FARE, f[=a]r, _v.i._ to get on or succeed: to happen well or ill to: to be in any particular state, to be, to go on: to feed.--_n._ the price of passage--(_orig._) a course or passage: those conveyed in a carriage: food or provisions for the table.--_interj._ FAREWELL', may you fare well! a wish for safety or success.--_n._ well-wishing at parting: the act of departure.--_adj._ parting: final. [A.S. _faran_; Ger. _fahren_.]

FARINA, fa-r[=i]'na, or fa-r[=e]'na, _n._ ground corn: meal: starch: pollen of plants.--_adjs._ FARIN[=A]'CEOUS, mealy; FARINOSE', yielding farina.


FARL, farl, _n._ (_Scot._) the quarter of a round cake of flour or oatmeal.

[_Fardel_, a fourth part.]

FARM, farm, _n._ land let or rented for cultivation or pasturage, with the necessary buildings: (_Spens._) habitation: (_Shak._) a lease.--_v.t._ to let out as lands to a tenant: to take on lease: to grant certain rights in return for a portion of what they yield, as to farm the taxes: to cultivate, as land.--_adj._ FARM'ABLE.--_ns._ FARM'-BAI'LIFF; FARM'ER, one who farms or cultivates land: the tenant of a farm: one who collects taxes, &c., for a certain rate per cent.:--_fem._ FARM'ERESS; FARM'ERING, the business of a FARM'ERS-GEN'ERAL, the name given before the French Revolution to the members of a privileged association in France, who leased the public revenues of the nation.--_ns._ FARM'ERY, the buildings of a farm; FARM'-HOUSE, a house attached to a farm in which the farmer lives; FARM'ING, the business of cultivating land; FARM'-L[=A]' FARM'-OFF'ICES, the offices or outbuildings on a farm.--_ns._ FARM'STEAD, a farm with the buildings belonging to it; FARM'-YARD, the yard or enclosure surrounded by the farm buildings. [A.S. _feorm_, goods, entertainment, from Low L. _firma_--L. _firmus_, firm. The Low L. _firma_ meant a fixed payment, also a signature (whence our 'firm' in business); from 'rent'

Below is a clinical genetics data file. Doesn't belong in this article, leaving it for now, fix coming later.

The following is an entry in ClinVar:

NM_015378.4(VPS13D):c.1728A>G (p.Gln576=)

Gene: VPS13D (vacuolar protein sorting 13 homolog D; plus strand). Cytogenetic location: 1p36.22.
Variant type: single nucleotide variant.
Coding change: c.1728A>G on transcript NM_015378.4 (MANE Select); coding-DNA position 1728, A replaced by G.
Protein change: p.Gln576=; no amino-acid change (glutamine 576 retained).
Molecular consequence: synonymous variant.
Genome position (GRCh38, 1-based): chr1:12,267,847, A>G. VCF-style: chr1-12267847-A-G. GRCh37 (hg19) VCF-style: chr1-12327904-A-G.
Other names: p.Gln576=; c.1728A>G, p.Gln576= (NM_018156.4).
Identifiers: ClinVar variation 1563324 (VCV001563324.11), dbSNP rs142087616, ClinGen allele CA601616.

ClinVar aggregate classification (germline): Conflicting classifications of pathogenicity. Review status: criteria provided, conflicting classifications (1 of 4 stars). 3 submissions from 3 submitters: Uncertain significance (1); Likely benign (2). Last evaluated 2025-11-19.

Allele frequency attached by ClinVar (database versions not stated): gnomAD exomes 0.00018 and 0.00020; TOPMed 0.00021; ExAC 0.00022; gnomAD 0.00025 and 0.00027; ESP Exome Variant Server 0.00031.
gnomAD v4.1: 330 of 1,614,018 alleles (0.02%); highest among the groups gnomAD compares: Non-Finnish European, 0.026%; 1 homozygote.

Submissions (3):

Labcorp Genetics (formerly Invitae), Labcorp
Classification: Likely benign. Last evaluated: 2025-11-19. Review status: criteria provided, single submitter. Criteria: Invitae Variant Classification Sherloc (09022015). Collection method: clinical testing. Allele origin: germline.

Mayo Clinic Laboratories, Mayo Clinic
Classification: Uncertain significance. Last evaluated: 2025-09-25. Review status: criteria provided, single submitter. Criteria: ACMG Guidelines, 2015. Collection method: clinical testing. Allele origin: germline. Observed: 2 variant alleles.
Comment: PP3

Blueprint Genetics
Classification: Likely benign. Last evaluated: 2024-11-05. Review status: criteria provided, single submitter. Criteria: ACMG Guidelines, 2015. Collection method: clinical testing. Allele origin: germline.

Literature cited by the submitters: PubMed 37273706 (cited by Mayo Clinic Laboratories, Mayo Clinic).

_farm_ passed to 'lease,' then to 'a tract of land held on lease.' _Farm_ is therefore a doublet of _firm_.]

FARO, f[=a]r'o, _n._ a game of chance played by betting on the order in which certain cards will appear when taken singly from the top of the pack.